Left-Digit Effect in Tourists’ Price Evaluations: The Moderating Role of Price Level and Composite Price

Suiwen Zou, James F. Petrick

Research output: Contribution to journalArticlepeer-review

Abstract

Past research has found that the effect of odd-ending price (e.g., $9.99) can be explained by the left-digit effect whereby the leftmost digits of both prices influence the comparison of a pair of prices. However, research on psychological pricing has mostly focused on low-priced retailing products and the focal product’s price per se. Informed by prospect theory, this study extended this line of work by examining how the effect of left-digit pricing varies with the magnitude of hotel room rates (i.e., price level) and the size of prior investment in other travel components (i.e., composite price). The results of 2×2×2 experimental revealed that left-digit pricing was an effective tactic to increase purchase intentions for low-priced hotels. It was also found that tourists who have made a substantial prepayment on other travel components were responsive to the tactic. Additionally, composite price and left-digit pricing were found to moderate the relationship between perceived value and purchase intentions.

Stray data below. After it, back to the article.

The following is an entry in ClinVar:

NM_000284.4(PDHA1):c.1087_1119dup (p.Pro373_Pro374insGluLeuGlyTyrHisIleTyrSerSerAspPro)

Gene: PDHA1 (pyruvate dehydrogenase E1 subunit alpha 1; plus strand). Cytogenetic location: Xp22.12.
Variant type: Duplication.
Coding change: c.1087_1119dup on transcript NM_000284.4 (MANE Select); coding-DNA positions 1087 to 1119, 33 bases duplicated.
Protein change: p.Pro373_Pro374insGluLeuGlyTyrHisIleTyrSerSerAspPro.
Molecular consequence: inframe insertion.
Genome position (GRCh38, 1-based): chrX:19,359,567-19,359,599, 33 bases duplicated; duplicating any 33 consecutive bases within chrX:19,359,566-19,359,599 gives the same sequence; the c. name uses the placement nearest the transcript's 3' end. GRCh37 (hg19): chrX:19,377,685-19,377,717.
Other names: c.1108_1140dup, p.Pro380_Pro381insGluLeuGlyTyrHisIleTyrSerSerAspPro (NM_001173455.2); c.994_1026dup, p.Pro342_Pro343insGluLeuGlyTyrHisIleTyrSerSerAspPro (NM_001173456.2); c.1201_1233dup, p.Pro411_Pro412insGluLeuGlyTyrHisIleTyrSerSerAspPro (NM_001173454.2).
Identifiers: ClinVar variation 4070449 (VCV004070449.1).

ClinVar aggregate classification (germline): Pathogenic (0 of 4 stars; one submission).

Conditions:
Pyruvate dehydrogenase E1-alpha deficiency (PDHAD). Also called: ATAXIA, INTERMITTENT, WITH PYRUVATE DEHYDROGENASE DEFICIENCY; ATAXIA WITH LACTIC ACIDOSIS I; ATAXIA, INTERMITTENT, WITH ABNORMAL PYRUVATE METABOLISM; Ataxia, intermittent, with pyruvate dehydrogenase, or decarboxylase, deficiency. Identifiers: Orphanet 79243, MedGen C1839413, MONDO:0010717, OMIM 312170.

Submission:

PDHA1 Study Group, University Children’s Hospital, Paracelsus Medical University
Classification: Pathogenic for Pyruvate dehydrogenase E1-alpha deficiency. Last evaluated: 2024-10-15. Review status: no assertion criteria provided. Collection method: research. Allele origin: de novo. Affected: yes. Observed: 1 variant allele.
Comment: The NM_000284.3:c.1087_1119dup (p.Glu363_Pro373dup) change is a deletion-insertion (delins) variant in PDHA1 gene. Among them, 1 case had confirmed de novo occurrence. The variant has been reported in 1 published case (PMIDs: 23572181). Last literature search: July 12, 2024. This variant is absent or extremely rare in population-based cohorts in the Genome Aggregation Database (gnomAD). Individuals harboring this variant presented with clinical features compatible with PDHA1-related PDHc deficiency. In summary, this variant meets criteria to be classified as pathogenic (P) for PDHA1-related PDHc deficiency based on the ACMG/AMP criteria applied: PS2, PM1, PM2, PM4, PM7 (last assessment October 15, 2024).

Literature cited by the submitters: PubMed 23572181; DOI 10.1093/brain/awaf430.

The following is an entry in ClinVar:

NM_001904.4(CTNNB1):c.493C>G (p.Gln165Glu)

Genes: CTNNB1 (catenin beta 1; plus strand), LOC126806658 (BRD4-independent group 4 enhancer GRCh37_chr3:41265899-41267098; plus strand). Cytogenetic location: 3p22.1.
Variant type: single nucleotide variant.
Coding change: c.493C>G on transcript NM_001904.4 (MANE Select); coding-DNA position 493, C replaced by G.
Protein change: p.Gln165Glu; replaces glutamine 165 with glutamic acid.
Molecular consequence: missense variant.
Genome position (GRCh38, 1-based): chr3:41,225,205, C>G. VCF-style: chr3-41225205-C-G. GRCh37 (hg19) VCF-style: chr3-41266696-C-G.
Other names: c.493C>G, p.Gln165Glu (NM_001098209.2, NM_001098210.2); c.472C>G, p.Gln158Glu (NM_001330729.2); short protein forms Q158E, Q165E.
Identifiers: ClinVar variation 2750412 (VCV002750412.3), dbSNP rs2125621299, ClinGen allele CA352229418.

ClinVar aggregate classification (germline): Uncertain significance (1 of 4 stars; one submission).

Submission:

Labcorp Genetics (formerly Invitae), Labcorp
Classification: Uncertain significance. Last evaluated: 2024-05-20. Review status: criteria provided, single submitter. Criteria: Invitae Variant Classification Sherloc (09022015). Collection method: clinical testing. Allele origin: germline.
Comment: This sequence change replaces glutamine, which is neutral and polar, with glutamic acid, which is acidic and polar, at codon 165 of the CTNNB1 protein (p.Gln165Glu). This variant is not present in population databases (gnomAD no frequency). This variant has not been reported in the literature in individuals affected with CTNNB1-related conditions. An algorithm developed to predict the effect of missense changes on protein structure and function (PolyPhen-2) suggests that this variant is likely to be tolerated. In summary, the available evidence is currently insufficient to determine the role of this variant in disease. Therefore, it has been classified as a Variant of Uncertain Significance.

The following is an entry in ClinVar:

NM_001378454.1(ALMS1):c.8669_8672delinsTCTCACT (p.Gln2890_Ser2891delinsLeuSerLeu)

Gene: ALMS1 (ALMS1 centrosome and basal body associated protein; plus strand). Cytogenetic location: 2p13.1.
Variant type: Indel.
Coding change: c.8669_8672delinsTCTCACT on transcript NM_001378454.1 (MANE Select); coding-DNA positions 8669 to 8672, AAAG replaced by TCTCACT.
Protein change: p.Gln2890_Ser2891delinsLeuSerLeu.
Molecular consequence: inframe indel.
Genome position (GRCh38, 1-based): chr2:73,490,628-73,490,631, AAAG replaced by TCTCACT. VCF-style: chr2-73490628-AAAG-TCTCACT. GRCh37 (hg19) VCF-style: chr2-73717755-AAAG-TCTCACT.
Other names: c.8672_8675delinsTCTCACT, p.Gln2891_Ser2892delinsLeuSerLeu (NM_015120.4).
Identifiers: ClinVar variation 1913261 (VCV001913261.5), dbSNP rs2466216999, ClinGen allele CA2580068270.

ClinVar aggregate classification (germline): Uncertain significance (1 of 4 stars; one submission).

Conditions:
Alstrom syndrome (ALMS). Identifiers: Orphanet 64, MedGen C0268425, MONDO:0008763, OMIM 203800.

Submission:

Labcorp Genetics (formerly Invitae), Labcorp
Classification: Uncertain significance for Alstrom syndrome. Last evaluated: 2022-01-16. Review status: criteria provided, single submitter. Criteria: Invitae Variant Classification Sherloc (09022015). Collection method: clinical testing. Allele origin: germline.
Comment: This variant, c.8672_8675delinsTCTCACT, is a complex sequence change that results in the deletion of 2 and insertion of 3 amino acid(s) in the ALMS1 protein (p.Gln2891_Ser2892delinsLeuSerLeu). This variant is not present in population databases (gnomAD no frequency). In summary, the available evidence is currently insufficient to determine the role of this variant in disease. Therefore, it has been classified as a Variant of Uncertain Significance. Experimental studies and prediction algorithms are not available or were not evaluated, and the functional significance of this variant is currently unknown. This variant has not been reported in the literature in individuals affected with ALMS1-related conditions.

Original languageEnglish (US)
Pages (from-to)1654-1666
Number of pages13
JournalJournal of Travel Research
Volume60
Issue number8
DOIs
StatePublished - Nov 2021

Keywords

  • composite price
  • left-digit effect
  • price level
  • prospect theory
  • psychological pricing

ASJC Scopus subject areas

  • Geography, Planning and Development
  • Transportation
  • Tourism, Leisure and Hospitality Management

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